EU backs Egypt's science, technology with LE 135 mln

Deena Douara
4 Min Read

CAIRO: The European Union and the Egyptian government signed two agreements worth LE 135 million supporting Egypt’s Research, Development and Innovation initiatives on Monday, at the JW Marriot Mirage City.

The agreement was signed during the first Euro-Mediterranean Ministerial Conference on Higher Education and Scientific Research and was attended by ministers and officials from 37 European and Mediterranean countries, including Israel.

The first grant is worth 11 million euros (LE 85 million). It will finance research and development in areas where Egypt can contribute to the European Research Area by encouraging scientific links and exchanges.

Egypt is the second country in the region, after Israel, to sign such an agreement.

At the same time, another EU grant of 6.5 million euros (LE 50 million) will be put towards financing competitive innovative projects. The agreements are meant to transform Egypt into a knowledge-based economy.

The agreements were signed between Minister of Higher Education and Scientific Research Hany Helal, Minister of International Cooperation Faiza Aboul Naga, and European Commission representatives.

Aboul Naga said the grants would be a significant step towards “lessening the gap between Egypt and other countries of the world.

German Minister of Education and Research Annette Shavan responded to questions regarding possible cooperation with Israel by suggesting that “science and technology are reasonable tools to bridge gaps between countries.

Minister Helal, in a private meeting, told the Egyptian press that countries and universities are free to choose their partners amongst the Euro-Mediterranean countries participating. He emphasized the critical nature of international cooperation in research and praised such conferences for their networking opportunities, inspiring bilateral and multilateral collaboration opportunities.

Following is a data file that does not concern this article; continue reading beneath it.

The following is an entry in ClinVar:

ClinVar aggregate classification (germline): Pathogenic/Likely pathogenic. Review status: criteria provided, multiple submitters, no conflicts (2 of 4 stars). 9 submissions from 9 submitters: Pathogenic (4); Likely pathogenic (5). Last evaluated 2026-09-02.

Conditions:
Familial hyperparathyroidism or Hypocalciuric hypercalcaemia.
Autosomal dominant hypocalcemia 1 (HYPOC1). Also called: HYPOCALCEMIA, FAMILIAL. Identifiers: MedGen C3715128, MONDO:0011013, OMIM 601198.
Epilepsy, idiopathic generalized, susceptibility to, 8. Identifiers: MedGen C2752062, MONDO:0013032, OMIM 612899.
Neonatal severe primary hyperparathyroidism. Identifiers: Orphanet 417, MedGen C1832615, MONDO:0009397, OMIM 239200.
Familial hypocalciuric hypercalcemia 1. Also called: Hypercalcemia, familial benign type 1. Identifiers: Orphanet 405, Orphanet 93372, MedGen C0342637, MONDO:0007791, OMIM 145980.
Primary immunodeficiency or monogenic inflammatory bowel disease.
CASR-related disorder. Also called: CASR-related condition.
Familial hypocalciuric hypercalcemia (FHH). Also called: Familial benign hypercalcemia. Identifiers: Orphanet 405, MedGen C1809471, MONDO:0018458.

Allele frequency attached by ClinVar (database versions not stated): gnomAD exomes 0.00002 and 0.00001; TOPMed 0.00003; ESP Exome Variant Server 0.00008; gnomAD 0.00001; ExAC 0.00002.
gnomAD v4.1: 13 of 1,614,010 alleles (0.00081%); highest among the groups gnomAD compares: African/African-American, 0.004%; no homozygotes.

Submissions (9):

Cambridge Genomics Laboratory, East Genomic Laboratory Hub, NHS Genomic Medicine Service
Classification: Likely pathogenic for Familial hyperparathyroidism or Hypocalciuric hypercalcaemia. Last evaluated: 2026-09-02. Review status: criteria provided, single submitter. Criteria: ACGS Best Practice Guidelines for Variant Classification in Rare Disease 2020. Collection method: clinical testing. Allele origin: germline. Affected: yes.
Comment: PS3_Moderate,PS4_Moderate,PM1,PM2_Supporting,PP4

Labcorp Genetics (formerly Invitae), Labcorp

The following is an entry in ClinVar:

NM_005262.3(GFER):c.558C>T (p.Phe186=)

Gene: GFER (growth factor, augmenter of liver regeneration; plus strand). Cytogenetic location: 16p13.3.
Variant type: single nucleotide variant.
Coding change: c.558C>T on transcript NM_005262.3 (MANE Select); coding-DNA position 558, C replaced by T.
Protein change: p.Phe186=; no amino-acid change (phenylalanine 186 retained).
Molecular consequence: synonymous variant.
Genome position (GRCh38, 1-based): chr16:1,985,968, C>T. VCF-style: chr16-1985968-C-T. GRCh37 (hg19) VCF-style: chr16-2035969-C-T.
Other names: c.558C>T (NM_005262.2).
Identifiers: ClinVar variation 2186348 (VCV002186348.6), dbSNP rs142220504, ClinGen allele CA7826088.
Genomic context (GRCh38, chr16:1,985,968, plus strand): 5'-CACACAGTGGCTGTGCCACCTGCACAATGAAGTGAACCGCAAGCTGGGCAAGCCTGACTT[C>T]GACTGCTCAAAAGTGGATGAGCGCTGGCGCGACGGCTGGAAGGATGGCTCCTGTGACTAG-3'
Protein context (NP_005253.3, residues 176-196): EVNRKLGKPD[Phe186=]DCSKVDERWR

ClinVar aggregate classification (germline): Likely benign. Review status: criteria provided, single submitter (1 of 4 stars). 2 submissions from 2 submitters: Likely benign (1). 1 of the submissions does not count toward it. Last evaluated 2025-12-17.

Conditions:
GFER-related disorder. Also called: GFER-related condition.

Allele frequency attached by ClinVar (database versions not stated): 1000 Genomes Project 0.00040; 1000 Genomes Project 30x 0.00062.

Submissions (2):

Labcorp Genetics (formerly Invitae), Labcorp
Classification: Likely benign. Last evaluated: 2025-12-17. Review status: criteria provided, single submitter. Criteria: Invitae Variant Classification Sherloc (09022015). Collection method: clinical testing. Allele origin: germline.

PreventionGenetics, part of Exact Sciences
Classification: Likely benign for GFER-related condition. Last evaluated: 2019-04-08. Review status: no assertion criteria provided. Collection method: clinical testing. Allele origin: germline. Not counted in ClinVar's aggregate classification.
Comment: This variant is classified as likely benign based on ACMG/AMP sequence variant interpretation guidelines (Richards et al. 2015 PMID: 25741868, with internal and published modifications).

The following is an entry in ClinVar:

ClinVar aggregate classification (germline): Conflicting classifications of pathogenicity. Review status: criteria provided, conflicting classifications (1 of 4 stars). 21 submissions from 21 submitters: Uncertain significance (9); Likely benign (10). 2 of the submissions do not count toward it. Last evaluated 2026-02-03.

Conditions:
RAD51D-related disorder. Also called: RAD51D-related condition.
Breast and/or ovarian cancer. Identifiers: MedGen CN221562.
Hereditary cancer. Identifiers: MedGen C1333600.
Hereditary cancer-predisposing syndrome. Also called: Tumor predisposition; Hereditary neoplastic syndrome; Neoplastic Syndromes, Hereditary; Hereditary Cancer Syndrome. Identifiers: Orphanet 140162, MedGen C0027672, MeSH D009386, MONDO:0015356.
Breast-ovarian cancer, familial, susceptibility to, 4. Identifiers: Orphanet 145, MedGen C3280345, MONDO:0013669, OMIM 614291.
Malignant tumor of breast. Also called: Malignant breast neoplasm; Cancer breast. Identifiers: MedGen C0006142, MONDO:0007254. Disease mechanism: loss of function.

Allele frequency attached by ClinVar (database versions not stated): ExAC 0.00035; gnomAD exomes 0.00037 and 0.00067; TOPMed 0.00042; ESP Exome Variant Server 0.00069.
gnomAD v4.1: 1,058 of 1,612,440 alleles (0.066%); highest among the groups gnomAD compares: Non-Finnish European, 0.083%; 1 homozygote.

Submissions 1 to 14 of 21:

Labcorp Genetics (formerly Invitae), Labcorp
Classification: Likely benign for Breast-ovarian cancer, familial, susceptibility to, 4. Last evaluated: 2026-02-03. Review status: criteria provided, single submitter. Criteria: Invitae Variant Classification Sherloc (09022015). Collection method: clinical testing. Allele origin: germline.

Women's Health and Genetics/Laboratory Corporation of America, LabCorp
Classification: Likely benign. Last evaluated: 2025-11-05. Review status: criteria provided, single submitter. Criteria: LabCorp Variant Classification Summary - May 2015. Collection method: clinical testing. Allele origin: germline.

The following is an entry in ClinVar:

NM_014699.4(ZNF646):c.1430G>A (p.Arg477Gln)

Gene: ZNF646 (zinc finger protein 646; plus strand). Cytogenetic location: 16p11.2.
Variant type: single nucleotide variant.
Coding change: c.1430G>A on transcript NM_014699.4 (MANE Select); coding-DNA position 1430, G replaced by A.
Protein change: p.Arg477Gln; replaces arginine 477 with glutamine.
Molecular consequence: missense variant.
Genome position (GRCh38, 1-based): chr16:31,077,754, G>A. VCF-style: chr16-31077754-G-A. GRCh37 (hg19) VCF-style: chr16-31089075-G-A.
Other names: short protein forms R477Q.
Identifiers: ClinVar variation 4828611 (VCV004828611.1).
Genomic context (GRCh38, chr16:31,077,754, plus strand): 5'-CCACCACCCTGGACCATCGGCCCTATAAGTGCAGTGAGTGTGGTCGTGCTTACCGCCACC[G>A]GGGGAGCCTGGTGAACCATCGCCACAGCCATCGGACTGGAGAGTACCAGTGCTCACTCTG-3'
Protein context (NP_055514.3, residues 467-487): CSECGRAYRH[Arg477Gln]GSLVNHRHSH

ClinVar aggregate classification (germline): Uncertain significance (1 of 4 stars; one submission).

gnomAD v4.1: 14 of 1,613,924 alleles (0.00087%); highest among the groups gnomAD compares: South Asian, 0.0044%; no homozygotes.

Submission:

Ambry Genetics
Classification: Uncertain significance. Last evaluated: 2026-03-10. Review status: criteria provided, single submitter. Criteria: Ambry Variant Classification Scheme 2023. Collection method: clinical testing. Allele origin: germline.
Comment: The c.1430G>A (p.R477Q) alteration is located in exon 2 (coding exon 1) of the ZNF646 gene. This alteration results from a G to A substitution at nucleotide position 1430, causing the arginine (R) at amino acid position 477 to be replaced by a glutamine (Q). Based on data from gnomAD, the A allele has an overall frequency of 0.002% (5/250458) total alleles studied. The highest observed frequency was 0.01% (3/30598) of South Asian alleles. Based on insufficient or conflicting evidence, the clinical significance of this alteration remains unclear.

Although Helal did not specify how the grant money would be distributed, he said the money would be focused on those fields which were of interest to both Egypt and the EU and would have to be demand-driven.

He told The Daily Star Egypt that there were plans to increase researchers’ salaries such that they have the potential to make “more than the highest salary in Egypt.

While he rejected the term “brain-drain, he explained that the new term being used is “brain-circulation, as a “brain is a brain wherever [it] is working. He suggested expanded opportunities for Egyptian expatriates, as well as increasing strategic national projects.

The conclusion of the conference saw participants adopting a declaration entitled “Towards the Creation of a Euro-Mediterranean Higher Education and Research Area. The agreement delineates guidelines for future cooperation among all Euro-Mediterranean countries and is a continuation of the five-year work program agreed on at the 2005 Barcelona Summit.

Included in the declaration is commitment towards creating a Euro-Mediterranean Education Area that would promote a Euro-Med university forum, information and communication technologies, and greater academic exchange, among other issues. The research area would also be consolidated through modernization and development of policies, infrastructure, and human capital.

German DAAD (a German academic exchange service) and Egypt signed an independent agreement to establish a jointly financed scholarship.

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